Nutritional Benefits of Zucchinis for Dogs
Here’s precisely why the answer is “Yes!” when someone asks, “Can dogs have zucchini?” The water and fiber they contain promote healthy digestion but also provide a feeling of fullness so your dog won’t feel hungry again for a while. What’s more, zucchini has a low glycemic index, meaning that it helps stabilize blood sugars instead of contributing to sharp up-and-down spikes. Here are some of the main vitamins and minerals:
Vitamin A: Vision, growth, immune function, antioxidant
Vitamin B6: Glucose regulation, red blood cells, nervous system, hormone production, immune function
Potassium: Nervous system, enzymes
Zinc: Enzymes, cell growth, metabolism, healing
Manganese: Enzymes, bones, nerves
Magnesium: Enzymes, muscles, nerves, bone/teeth formation
Copper: Connective tissue, nerves, blood cells, tissue repair
Phosphorus: Bones, DNA, energy
How Much Zucchini Can a Dog Have?
First of all, you want to introduce any new food in small amounts to be able to observe for signs of allergies. Another consideration is the fact that the canine digestive system isn’t the same as ours, as we’ve mentioned before, so pooch tummies often develop uncomfortable abdominal bloating and gas after ingesting too much of something they’re not used to having.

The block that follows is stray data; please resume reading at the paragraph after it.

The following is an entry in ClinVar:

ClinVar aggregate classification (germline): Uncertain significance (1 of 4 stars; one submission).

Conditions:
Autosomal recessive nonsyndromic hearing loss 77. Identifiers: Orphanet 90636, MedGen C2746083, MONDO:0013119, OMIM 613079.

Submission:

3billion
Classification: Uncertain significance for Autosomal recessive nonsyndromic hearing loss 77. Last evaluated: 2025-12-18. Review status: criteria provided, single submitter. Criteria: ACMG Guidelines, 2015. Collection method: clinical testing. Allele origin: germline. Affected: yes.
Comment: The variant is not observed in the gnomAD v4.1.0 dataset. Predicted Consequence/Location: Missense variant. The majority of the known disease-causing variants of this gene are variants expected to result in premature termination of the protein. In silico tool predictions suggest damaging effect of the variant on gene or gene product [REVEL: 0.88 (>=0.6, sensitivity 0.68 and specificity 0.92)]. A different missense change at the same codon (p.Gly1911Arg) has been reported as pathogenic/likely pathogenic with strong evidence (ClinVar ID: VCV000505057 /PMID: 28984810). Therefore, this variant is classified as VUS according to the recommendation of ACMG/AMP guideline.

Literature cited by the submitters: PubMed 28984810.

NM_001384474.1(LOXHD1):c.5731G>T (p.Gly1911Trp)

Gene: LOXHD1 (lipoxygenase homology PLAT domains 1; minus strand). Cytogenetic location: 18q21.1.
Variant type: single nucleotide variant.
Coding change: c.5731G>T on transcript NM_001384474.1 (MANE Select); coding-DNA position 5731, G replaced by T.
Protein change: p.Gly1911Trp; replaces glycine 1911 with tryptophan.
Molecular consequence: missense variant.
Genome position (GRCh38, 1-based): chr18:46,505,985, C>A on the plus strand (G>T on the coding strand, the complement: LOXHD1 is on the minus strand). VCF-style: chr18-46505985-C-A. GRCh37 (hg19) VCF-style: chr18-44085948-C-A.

In general, think in terms of spoonfuls rather than entire vegetables. It’s best to choose small, tender young zucchinis with soft skins.
Can Dogs Eat Fried Zucchini?
Oils and fats add calories that your beloved canine companion doesn’t need. Another reason to avoid fried zucchini is that the pieces often cook up hard, especially the skin. Finally, as you know by now, the longer and hotter that food cooks at high heat, the more extensive the nutrient destruction.
Can Dogs Have Zucchini Bread?
No, and here’s why. Bread and other bakery items nearly always contain an excessive amount of sugar and fat, both of which are bad for your dog. What’s more, some of the “low-sugar” or “sugar-free” baked foods contain artificial sweeteners such as xylitol, which is known to be extremely toxic to dogs as well as some other pets.
Can I Feed My Dog Seasoned Zucchini?